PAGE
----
Archive for category Variations in Care
Emergency general surgery (EGS) is common in the United States. 11% of surgical admissions require emergency surgery. The statistics on EGS seem to create more questions than they answer:
- The 11% of surgerys classified as EGS are associated with 50% of all surgical deaths.
- Poor people who have EGS have a greater risk of death than average
- Rich people who have EGS have a lower risk of death than average
- Seven surgeries (removing part of the colon, removing part of the small-bowel, removing the gallbladder, operations related to peptic ulcer disease, removing abdominal adhesions, appendectomy and other operations to open the abdomen) accounted for 80% of the deaths and hospital costs related to EGS.
- The cost of ECS in the U.S. is about 7 billion dollars per year.
- EGS patients admitted by a surgeon have lower hospital costs than those admitted by a hospitalist.
- Specific quality guidelines for ECS do not exist.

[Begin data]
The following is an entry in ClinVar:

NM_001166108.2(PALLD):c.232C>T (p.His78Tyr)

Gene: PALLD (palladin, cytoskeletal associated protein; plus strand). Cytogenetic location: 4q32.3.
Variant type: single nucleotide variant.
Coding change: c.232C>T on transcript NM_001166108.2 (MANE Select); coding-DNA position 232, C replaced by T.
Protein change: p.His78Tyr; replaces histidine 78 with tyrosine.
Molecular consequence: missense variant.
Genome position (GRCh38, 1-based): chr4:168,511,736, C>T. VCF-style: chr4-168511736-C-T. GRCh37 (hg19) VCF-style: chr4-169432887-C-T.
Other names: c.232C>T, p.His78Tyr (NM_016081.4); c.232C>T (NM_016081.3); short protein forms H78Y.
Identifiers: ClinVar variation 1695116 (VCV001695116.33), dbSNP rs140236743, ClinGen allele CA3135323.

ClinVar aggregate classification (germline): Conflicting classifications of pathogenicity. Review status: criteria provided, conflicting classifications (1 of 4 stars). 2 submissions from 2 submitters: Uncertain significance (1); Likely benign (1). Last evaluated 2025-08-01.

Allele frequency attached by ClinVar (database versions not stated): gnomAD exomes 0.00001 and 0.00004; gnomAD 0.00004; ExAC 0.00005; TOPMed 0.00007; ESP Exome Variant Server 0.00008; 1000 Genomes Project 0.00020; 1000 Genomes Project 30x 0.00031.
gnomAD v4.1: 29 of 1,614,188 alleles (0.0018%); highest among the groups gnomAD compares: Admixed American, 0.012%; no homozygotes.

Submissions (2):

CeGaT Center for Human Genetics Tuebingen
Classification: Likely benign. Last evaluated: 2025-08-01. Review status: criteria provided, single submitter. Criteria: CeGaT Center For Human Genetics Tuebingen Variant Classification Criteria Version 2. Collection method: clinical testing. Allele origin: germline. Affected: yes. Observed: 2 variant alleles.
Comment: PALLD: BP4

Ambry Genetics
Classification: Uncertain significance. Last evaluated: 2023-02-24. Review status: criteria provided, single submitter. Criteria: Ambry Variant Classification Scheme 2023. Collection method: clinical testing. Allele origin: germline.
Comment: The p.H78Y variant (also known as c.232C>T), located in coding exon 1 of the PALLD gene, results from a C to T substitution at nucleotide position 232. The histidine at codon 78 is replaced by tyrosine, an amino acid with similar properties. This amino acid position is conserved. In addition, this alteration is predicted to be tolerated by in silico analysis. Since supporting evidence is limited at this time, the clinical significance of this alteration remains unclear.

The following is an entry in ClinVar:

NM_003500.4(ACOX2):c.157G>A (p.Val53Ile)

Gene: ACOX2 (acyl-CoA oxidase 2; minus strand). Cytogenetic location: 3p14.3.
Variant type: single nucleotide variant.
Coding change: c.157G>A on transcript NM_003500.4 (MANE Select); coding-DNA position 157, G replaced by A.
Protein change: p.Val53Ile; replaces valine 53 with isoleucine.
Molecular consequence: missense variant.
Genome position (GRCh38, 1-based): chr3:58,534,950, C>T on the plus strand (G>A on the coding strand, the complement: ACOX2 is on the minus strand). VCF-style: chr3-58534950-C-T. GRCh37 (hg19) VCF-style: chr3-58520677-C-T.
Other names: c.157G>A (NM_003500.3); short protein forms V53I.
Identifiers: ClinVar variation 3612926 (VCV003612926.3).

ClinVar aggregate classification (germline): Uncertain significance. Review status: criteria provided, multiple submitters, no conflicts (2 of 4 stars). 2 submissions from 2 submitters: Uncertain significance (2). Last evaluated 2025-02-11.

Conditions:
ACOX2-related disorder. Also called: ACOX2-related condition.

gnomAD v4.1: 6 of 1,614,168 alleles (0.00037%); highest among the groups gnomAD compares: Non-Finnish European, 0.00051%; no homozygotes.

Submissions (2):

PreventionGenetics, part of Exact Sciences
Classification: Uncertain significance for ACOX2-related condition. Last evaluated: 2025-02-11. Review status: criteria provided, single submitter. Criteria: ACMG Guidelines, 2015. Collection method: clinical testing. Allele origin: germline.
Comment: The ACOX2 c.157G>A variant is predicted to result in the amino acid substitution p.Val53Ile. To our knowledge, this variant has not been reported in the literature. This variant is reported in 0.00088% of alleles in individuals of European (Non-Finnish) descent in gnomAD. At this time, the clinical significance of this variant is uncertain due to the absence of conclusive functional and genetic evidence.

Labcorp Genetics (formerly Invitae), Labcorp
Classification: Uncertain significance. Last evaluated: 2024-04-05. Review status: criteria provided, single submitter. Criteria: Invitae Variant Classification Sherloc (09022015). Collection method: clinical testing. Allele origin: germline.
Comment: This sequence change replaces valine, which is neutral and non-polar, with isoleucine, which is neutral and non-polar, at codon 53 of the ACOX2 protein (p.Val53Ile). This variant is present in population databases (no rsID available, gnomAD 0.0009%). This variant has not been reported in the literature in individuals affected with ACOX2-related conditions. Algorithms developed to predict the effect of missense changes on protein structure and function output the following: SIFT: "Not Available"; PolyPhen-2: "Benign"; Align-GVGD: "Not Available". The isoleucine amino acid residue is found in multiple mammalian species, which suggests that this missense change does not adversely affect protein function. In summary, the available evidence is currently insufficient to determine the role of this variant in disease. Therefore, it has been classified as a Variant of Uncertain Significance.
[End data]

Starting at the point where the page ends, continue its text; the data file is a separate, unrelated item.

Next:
One might be tempted to say the diagnosis is so complicated nothing could improve the situation for patients. However, this would be like the situation for pilots and passengers 30 years ago when major airliner accidents happened at least once a year. The quality movement swept over the airline industry which is now is rated as one of the safest of complex human endeavors. Those same measures need to be applied to EGS.
When an airplane has an emergency the crew pulls together and acts as a team. They follow a procedure practiced many times. They have simulators and tests. If an engine fails, if there is a fire, if a landing gear fails there’s a procedure to follow. Each pilot does not invent a procedure just because they are the pilot that day. Likewise, every surgeon should not invent a procedure just because they are the surgeon that day.